Ang Lee is not Chinese, he can trace his American heritage all the way back to his great, great grandfather Robert who was a general in the confederate army. Their family home is today the focal point at Arlington National Cemetery. Ang is short for Thang which was his nickname from showering at the Gym. He doesn't brag about his famous grandmother, Gypsy Rose, but she too was quite the sensitive performer. I don't know where this Taiwanese/Chinese stuff came from.
Does he work at a nail salon?
The movie he made with his sister, China (using the nom de porn Leon Gucci)
One of his first films was the Wedding Banquet another movie with a gay theme. I know hard for some to believe but there are few straight men out there sensitive enough to understand homosexuality without being gay.
What exactly was accurate about Brokeback? Two guys had drunken sex with no lube or foreplay and then somehow were "in love" for the rest of their lives even though they hardly ever saw each other. Huh?
Beautifully filmed though, okay, sure.
LOL@R20 you bad girl!
Love you, R20!
r24 Don't you feel "Brokeback Mountain" was a re-telling of "Romeo and Juliet? I sure do.Two people, in love, pulled and kept apart due to family, societal pressures,bigotry, etc. I think it was a very believeable film. The "shirt sniffing" scene at the parent's house broke my heart. Many in the theater were in tears. Give it another look sometime, I believe you'll see things that you were not aware of initially.
"Brokeback was so good, I thought Lee must be gay."
Why stop there, OP, here's some other thoughts:
The Ice Storm was so good, Lee must be a 70s American teenager with neurotic parents.
Eat, Drink, Man, Woman was so good, Lee must be a great chef with daughter issues.
Crouching Tiger Hidden Dragon was so good, Lee must be able to fly through the sky while kickboxing.
Life of Pi was so good, Lee must be an Indian kid lost at sea making friends with a lion.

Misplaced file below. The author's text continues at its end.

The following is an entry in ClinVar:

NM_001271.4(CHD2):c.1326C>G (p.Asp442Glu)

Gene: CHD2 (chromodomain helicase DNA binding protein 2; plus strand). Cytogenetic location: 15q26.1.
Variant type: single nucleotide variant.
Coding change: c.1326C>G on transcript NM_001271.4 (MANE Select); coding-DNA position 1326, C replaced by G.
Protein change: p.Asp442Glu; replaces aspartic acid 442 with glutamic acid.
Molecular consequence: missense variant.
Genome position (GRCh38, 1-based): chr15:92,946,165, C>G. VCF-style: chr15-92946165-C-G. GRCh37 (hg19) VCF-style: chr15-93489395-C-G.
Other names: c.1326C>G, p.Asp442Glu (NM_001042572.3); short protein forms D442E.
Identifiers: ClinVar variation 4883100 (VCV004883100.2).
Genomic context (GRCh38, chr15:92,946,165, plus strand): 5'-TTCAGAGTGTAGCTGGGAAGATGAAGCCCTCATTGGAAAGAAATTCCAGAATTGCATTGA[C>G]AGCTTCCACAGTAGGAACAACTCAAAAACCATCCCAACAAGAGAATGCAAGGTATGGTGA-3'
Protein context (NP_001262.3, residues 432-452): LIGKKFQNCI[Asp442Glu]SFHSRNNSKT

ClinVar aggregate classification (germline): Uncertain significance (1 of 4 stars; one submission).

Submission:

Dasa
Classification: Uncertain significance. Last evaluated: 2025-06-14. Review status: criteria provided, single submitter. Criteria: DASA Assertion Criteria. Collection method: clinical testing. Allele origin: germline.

Sense and Sensibility was so good, Lee must be a Jane Austen heroine who falls off a horse and gets critically ill.
[quote]Sense and Sensibility was so good, Lee must be a Jane Austen heroine who falls off a horse and gets critically ill.
No, that's Jerry Bruckheimer.
I've wondered that since The Wedding Banquet. And then, Brokeback Mountain.
He certainly seems to take an interest in "unconventional" sexualities (Lust, Caution).
Seems to me he makes a difference between sex/passion and what he calls love, which belongs in marriage.
His films are good, but I wonder if he's not pretty conservative. Hard to tell. He certainly is very skilful in expressing sensibilities.
In Emma Thompson's published journal about the making of "Sense and Sensibility," she recalls being on location for weeks, at one point on the coast. She and Lee are both standing and gazing at the sea when he suddenly says "Tide goes in, tide goes out...still no sex."
Was he talking about being away from his wife? Thompson assumed so, but...
Goodfellas is such a great film; I wonder if Scorsese is secretly a cold-blooded murderer?
There seems to be some very heavy PR work for Ang Lee not to be perceived as homosexual. Not that I really care that much, he's a good director.
And Robert Zemeckis is seriously underrated.